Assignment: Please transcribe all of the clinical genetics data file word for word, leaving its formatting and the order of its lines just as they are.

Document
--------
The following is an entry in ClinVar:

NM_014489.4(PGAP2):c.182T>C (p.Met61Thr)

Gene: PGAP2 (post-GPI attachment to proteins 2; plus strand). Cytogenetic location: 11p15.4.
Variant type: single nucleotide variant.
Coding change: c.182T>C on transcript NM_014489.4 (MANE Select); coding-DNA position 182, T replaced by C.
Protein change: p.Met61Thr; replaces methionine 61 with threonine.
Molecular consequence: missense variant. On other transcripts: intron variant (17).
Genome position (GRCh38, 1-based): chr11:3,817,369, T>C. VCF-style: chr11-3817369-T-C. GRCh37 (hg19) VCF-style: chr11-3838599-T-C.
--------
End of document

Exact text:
The following is an entry in ClinVar:

NM_014489.4(PGAP2):c.182T>C (p.Met61Thr)

Gene: PGAP2 (post-GPI attachment to proteins 2; plus strand). Cytogenetic location: 11p15.4.
Variant type: single nucleotide variant.
Coding change: c.182T>C on transcript NM_014489.4 (MANE Select); coding-DNA position 182, T replaced by C.
Protein change: p.Met61Thr; replaces methionine 61 with threonine.
Molecular consequence: missense variant. On other transcripts: intron variant (17).
Genome position (GRCh38, 1-based): chr11:3,817,369, T>C. VCF-style: chr11-3817369-T-C. GRCh37 (hg19) VCF-style: chr11-3838599-T-C.